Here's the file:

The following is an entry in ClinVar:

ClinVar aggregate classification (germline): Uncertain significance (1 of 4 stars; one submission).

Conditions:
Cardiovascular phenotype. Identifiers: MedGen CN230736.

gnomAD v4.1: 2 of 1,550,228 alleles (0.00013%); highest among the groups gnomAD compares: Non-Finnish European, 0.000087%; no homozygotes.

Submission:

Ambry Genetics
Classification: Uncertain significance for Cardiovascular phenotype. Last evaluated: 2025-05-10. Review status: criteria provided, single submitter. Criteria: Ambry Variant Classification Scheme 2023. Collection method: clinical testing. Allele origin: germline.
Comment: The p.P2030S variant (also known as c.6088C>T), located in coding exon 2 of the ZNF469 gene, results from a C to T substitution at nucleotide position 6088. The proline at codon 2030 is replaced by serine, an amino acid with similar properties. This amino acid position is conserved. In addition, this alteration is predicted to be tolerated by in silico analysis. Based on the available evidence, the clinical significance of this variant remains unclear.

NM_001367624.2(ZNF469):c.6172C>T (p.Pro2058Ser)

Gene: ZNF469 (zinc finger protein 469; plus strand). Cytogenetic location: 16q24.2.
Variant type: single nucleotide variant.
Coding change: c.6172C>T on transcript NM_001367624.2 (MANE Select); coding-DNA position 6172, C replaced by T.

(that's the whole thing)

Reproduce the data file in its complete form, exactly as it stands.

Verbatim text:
The following is an entry in ClinVar:

ClinVar aggregate classification (germline): Uncertain significance (1 of 4 stars; one submission).

Conditions:
Cardiovascular phenotype. Identifiers: MedGen CN230736.

gnomAD v4.1: 2 of 1,550,228 alleles (0.00013%); highest among the groups gnomAD compares: Non-Finnish European, 0.000087%; no homozygotes.

Submission:

Ambry Genetics
Classification: Uncertain significance for Cardiovascular phenotype. Last evaluated: 2025-05-10. Review status: criteria provided, single submitter. Criteria: Ambry Variant Classification Scheme 2023. Collection method: clinical testing. Allele origin: germline.
Comment: The p.P2030S variant (also known as c.6088C>T), located in coding exon 2 of the ZNF469 gene, results from a C to T substitution at nucleotide position 6088. The proline at codon 2030 is replaced by serine, an amino acid with similar properties. This amino acid position is conserved. In addition, this alteration is predicted to be tolerated by in silico analysis. Based on the available evidence, the clinical significance of this variant remains unclear.

NM_001367624.2(ZNF469):c.6172C>T (p.Pro2058Ser)

Gene: ZNF469 (zinc finger protein 469; plus strand). Cytogenetic location: 16q24.2.
Variant type: single nucleotide variant.
Coding change: c.6172C>T on transcript NM_001367624.2 (MANE Select); coding-DNA position 6172, C replaced by T.